Finley Peter Dunne: The Paris Exposition


Finley Peter Dunne is a person I think of as forgotten, probably because you never hear about his fans anymore, although that’s probably just my ignorance talking. I’d be glad to hear I was wrong. In the late 19th and early 20th century he wrote a great many essays presented as the conversations of Mister Dooley, of Archey Road, barkeep and amateur sage.

Much of his writing is about the politics of the day, so if you aren’t up on just what the hot issues of 1905 were he might as well be writing in a foreign language, an impression not helped by his decision to write in dialect. But if you do carry on I think it’s rewarding, funny and with that humane, warm cynicism that’s so much easier to take.

In this entry, from Mister Dooley’s Philosophy, Mister Dooley is skeptical of the Paris Universal Exposition of 1900.


“If this r-rush iv people to th’ Paris exposition keeps up,” said Mr.Hennessy, “they won’t be enough left here f’r to ilict a prisidint.”

“They’ll be enough left,” said Mr. Dooley. “There always is. No wan has gone fr’m Arrchey r-road, where th’ voters ar-re made. I’ve looked ar- round ivry mornin’ expectin’ to miss some familyar faces. I thought Dorgan, th’ plumber, wud go sure, but he give it up at th’ las’ moment, an’ will spind his summer on th’ dhrainage canal. Th’ baseball season ‘ll keep a good manny others back, an’ a number iv riprisintative cit’zens who have stock or jobs in th’ wire mills have decided that ’tis much betther to inthrust their savin’s to John W. Gates thin to blow thim in again th’ sthreets iv Cairo.”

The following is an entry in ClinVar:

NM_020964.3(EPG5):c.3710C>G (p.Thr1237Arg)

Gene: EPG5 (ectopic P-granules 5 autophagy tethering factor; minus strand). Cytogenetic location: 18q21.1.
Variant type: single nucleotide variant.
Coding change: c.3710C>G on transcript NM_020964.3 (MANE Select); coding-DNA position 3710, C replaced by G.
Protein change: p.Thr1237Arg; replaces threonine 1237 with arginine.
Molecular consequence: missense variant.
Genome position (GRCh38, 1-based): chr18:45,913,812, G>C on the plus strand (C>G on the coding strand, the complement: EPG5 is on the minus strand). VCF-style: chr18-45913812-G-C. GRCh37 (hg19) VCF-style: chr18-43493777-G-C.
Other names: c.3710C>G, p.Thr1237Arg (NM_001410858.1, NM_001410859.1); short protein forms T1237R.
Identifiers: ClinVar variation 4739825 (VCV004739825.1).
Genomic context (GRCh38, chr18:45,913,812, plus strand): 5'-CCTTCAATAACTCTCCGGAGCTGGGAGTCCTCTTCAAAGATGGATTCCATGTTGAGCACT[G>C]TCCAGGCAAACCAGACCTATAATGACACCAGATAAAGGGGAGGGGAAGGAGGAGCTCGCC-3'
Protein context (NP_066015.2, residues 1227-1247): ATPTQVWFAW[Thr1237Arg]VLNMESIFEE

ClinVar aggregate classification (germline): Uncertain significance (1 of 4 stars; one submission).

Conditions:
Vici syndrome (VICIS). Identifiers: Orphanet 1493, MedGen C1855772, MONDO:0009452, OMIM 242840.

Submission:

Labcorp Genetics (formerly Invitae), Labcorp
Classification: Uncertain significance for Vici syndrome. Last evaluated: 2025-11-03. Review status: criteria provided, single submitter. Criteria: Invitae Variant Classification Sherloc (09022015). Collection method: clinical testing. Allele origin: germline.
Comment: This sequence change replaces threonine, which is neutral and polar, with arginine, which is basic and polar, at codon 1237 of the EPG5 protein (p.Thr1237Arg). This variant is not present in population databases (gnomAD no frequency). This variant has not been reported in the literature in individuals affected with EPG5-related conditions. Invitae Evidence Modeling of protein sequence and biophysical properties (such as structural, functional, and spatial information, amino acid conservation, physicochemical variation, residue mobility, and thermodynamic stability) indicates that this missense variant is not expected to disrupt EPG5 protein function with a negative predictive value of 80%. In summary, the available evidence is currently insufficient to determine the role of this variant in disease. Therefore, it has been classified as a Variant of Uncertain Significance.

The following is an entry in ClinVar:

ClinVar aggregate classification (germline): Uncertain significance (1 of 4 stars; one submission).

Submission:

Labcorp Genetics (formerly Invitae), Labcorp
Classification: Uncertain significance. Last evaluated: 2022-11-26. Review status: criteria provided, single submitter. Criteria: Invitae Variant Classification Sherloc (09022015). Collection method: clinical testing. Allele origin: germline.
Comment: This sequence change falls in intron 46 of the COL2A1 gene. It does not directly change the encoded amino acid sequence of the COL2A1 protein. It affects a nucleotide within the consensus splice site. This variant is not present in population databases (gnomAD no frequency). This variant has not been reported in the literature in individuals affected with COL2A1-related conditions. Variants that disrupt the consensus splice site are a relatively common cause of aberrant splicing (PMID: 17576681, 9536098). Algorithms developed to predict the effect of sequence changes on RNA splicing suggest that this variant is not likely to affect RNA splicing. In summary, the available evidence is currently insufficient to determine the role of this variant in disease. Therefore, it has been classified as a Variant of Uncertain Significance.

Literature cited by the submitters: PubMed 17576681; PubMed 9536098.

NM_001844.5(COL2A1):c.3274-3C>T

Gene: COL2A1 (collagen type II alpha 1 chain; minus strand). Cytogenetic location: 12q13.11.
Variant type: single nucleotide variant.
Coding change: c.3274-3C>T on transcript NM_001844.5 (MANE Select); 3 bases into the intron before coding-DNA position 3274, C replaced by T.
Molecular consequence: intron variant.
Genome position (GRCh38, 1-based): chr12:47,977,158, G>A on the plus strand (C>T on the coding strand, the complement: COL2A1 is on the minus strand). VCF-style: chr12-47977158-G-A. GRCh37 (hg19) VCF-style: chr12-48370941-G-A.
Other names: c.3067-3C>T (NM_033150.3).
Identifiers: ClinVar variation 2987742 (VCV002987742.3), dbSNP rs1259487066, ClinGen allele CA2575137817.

“But takin’ it by an’ large ’twill be a hard winter f’r th’ r-rich. Manny iv thim will have money enough f’r to return, but they’ll be much sufferin’ among thim. I ixpict to have people dhroppin’ in here nex’ fall with subscription books f’r th’ survivors iv th’ Paris exhibition. Th’ women down be th’ rollin’ mills ‘ll be sewin’ flannels f’r th’ disthressed millyonaires, an’ whin th’ childher kick about th’ food ye’ll say, Hinnissy, ‘Just think iv th’ poor wretches in th’ Lake Shore dhrive an’ thank Gawd f’r what ye have.’ Th’ mayor ‘ll open soup kitchens where th’ unforchnit people can come an’ get a hearty meal an’ watch th’ ticker, an’ whin th’ season grows hard, ye’ll see pinched an’ hungry plutocrats thrampin’ th’ sthreets with signs r-readin’: ‘Give us a cold bottle or we perish.’ Perhaps th’ polis ‘ll charge thim an’ bust in their stovepipe hats, th’ prisidint ‘ll sind th’ ar-rmy here, a conspiracy ‘ll be discovered at th’ club to blow up th’ poorhouse, an’ volunteers ‘ll be called on fr’m th’ nickel bed houses to protect th’ vested inthrests iv established poverty.”

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